Hybrid heroes - hybrid CNC machines
12 October 2015
There’s a lot of excitement around hybrid machines that combine additive functions with metrology and subtractive CNC milling. Stephen Holmes talks to Delcam to find out why
Labelling a product as ‘3-in-1’ or ‘multipurpose’ has not always inspired faith in customers that it will be equally proficient at all of the tasks it is expected to perform – yet sometimes combining everything you’ve got in a single machine can turn out for the best.
Hybrid CNC machines, designed to add metals 3D printing functions to other, more mature metrology and subtractive CNC milling technologies, are lighting up the manufacturing and maintenance worlds.
“Having everything in one machine in terms of metrology, the additive and the subtractive has benefit,” says Nathan Rogers, a senior consultant for Delcam Professional Services, the arm of the Delcam Group that offers consultancy and assistance to organisations needing to manufacture complex parts.
“You put the part on at the start and, by the end, you’ve got something that’s finished.”
Hybrid has appeals for those already working with metals 3D printing, he says, helping them to manufacture parts to tolerances or surface finishes that purely additive processes cannot match.
“Things have come a long way in the last few years. Additive has a nice advantage, in that you can make some shapes that you wouldn’t otherwise be able to manufacture – hollow components and stiffening structures inside things.”
The traditional machine tool manufacturers have sensed growing customer interest over the last five years and are responding by developing their own technologies. Those tempted to invest in a contained hybrid unit can find them available from big names like DMG Mori, Mazak and Hermle, while retrofitting existing CNC machinery cladding heads is another possibility.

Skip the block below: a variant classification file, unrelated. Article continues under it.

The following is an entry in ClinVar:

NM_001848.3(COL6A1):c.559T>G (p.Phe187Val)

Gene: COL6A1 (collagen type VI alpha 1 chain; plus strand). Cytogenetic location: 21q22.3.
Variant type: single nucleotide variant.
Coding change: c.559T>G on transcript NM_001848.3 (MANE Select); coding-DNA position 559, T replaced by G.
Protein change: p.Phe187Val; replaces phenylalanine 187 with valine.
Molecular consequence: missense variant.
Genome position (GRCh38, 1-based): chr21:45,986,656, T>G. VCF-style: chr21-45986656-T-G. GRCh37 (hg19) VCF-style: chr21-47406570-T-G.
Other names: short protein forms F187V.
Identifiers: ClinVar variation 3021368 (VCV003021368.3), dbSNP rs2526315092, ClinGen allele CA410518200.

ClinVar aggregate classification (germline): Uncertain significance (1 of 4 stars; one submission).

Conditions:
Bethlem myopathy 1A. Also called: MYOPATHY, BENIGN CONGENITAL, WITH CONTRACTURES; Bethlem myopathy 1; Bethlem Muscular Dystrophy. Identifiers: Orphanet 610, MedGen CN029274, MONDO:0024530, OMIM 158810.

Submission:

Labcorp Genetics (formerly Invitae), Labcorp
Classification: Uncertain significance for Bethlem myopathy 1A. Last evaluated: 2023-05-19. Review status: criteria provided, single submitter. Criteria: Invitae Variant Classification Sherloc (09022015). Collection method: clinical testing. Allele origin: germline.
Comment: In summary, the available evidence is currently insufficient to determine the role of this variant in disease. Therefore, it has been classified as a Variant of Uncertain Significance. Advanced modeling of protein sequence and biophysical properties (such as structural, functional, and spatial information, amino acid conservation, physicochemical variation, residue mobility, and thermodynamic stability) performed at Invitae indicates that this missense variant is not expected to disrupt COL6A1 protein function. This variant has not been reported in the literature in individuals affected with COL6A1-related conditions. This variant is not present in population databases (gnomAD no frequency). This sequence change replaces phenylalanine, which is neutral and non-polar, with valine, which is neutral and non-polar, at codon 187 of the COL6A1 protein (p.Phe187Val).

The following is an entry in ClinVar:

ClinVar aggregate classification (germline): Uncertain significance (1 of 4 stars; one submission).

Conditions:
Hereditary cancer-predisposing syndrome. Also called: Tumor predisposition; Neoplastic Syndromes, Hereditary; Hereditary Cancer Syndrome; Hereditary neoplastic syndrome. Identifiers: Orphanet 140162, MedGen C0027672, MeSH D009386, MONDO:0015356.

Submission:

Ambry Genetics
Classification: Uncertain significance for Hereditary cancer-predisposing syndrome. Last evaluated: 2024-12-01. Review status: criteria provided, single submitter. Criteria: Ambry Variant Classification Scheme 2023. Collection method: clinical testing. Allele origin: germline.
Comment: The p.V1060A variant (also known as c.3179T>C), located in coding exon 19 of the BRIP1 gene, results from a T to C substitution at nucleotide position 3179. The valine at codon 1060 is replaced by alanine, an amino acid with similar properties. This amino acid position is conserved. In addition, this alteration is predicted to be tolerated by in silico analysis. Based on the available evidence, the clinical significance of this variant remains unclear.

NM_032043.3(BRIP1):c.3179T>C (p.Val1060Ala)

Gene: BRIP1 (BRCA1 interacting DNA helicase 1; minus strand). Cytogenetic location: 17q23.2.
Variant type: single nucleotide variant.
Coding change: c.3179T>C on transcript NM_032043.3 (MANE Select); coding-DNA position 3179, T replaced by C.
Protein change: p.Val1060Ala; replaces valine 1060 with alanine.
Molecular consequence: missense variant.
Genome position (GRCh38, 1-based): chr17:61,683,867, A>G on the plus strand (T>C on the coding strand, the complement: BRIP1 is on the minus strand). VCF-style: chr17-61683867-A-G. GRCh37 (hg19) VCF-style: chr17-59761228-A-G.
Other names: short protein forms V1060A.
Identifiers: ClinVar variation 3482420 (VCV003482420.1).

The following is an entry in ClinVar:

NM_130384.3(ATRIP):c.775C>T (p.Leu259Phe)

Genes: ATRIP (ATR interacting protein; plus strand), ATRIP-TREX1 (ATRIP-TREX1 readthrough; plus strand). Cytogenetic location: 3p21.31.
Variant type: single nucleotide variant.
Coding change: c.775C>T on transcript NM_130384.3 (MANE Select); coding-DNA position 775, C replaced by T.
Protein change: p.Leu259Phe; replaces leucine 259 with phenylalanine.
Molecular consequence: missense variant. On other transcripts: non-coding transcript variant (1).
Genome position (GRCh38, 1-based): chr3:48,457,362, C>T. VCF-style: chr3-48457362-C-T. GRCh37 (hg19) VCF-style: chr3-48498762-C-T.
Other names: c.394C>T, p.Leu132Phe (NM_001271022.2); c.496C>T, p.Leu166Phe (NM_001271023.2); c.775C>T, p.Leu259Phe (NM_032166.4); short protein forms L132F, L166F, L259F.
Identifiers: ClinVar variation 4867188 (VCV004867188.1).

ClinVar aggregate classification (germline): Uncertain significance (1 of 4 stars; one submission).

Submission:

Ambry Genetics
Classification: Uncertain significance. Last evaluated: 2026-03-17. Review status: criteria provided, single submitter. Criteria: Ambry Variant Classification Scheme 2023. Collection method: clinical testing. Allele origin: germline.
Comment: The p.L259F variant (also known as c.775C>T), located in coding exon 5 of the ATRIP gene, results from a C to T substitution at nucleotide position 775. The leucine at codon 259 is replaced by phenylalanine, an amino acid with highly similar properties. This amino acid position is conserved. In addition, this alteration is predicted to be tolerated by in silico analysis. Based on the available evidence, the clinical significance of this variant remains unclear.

Hybrid’s lesser-considered strength is its use of metrology for inspecting parts, not simply at the beginning and end of a job, but during the build, too.
David Lovell, a Delcam Professional Services team consultant who has spent a lot of time working on real-world hybrid applications, suggests that having the metrology within the build chamber as a part ‘grows’ should mean fewer errors. “You want to make sure it all stacks up correctly, so it should be more accurate,” he explains.
Both Rogers and Lovell point out that the typical process for a part like a damaged jet engine blade first involves analysing the damage using a software like Delcam PowerInspect to identify the damaged areas and the nature of the damage.
From there, damaged material can be machined away, and the surface prepped for adding new material using PowerMill.
The same software can also take care of the additive side of things within a hybrid machine, controlling and plotting the toolpath for a laser cladding head the same as it would for a milling tool, before reverting to milling for profiling back the new material and finishing the part’s surface.
Tackling areas for which the geometry is a little bit simpler for the cladding process is pretty straightforward, something that is possible with existing PowerMill software and a little additional training.
Lovell points out that the more complex nature of hybrid machining comes to light when adding lattice-type structures, but that’s going to improve significantly with time, and is possible with PowerMill today.
Software considerations rarely run high on the list when assessing metals 3D printers; most users buy external software such as Materialise Magics to get a job done, before returning parts to standard CAM programmes for machining.
The ability to switch between additive, subtractive and even metrology functions within integrated software is another strong argument in favour of hybrid machines.
Not only might this eliminate the need for external printing software, but also reduce the costs involved in additional training and recruitment.
“Chances are they already have that ability. PowerMill’s got some neat tricks for being able to control some of the external elements of the cladding, the power and flow rates of the powder or wire,” says Rogers.
“The flipside is that we have an interest in finishing and polishing these components as well in a machine environment – a drive to remove hand-finishing.”
“That’s the Holy Grail: for people to have a surface-finished component come off the machine.”